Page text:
Seguin’s Main Street program can’t lead downtown revitalization efforts on a shoe string budget. Since moving to Seguin four years ago, my humble attempts to inspire some forward momentum at Main Street have met with a now familiar refrain.

— Let’s bring in outside expertise to develop a downtown action plan for streetscaping. We don’t have the resources to do that, was the reply.

— Why can’t Main Street expand the number of Lone Star terra cotta planters downtown that are such a hit with business owners? Sorry, we don’t have the funds for more planters, came the response.

— Main Street, can you work with the business owner on the corner across from the County Courthouse. The property owner with the boarded up windows (ouch) on the second floor? Sorry, no means to do so, was again the response.

— Main Street, the banners on the lamp posts around the square downtown are terrific. The best of both worlds — a colorful historical touch with inspiration. Can’t we grow the concept throughout downtown to liven things up a bit? Nope, the brackets are too expensive was the comeback. (The brackets!?)

It’s a special calling to lead our downtown revitalization efforts, but to do so on a starvation budget is like spitting in the wind. Mayor and City Council, how do you spell relief? Downtown Seguin Main Street can’t lead without adequate funding. Increase their budget in the coming fiscal year and beyond, then let’s get on with the program.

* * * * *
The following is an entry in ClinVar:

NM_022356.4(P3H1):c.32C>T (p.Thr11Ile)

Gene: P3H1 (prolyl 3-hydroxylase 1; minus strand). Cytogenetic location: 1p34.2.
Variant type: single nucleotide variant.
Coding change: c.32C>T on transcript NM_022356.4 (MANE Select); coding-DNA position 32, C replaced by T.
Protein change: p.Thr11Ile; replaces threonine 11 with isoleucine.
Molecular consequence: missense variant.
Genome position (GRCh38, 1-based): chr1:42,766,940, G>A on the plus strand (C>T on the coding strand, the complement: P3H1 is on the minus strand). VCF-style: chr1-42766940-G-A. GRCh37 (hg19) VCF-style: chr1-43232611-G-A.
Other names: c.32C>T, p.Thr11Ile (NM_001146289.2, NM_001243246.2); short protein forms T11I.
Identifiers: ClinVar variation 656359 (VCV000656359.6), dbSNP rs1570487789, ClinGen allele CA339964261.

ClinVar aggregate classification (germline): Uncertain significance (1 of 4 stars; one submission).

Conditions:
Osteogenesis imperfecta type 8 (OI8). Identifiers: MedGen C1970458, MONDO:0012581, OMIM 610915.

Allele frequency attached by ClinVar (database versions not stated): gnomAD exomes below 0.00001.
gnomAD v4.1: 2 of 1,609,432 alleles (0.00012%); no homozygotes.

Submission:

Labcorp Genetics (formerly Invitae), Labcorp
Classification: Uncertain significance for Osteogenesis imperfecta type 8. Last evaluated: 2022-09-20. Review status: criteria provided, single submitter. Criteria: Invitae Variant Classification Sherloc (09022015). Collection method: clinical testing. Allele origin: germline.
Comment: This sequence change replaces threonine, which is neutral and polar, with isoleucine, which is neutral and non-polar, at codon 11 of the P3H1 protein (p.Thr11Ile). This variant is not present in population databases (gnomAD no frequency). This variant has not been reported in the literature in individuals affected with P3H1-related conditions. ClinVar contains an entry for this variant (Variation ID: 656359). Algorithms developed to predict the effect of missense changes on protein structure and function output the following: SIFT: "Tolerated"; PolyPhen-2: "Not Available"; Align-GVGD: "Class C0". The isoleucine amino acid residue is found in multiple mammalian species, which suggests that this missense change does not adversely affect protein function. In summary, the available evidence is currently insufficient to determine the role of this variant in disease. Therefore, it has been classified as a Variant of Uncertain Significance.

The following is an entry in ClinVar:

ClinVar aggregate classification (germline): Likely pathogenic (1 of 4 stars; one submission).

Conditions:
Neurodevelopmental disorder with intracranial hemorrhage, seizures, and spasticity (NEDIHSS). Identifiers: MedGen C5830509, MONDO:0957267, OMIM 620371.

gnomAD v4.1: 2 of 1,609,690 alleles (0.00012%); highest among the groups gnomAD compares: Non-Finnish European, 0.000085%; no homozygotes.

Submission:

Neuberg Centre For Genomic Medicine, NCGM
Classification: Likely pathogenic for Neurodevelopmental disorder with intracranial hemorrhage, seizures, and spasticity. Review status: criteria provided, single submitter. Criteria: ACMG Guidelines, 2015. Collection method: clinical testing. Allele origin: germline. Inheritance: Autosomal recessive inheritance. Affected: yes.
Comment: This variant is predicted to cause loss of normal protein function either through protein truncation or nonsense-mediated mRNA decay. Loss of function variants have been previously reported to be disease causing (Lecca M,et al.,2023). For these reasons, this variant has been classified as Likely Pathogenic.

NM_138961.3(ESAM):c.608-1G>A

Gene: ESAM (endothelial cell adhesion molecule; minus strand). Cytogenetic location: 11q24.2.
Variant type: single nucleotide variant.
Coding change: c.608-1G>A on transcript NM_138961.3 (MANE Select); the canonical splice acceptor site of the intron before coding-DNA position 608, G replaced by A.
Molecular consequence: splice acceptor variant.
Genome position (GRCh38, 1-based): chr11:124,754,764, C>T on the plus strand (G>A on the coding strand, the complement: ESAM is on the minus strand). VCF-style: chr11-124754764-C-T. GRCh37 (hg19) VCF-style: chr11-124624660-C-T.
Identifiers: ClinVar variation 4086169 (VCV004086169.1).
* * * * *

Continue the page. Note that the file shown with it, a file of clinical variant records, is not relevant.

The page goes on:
Douglass Manger, Seguin

(2) comments


I waited 29 years for improvement in the downtown area, I recently took the Mayors advice and voted with my feet. Moved to the city of New Braunfels and saw my tax rate drop from $2.34 to $2.21 on a whole, City tax dropped from $0.54 to $0.49. Getting taxed and seeing little results was getting old


My home town, which is of similar size, revitalized its downtown area through the joint effort of business and the city. Many older buildings, though architecturally pleasing, were removed and replaced by modern structures. One main difference was the fact that the downtown area had remained alive and well prior to being transformed, as a result of its location near to major employers.

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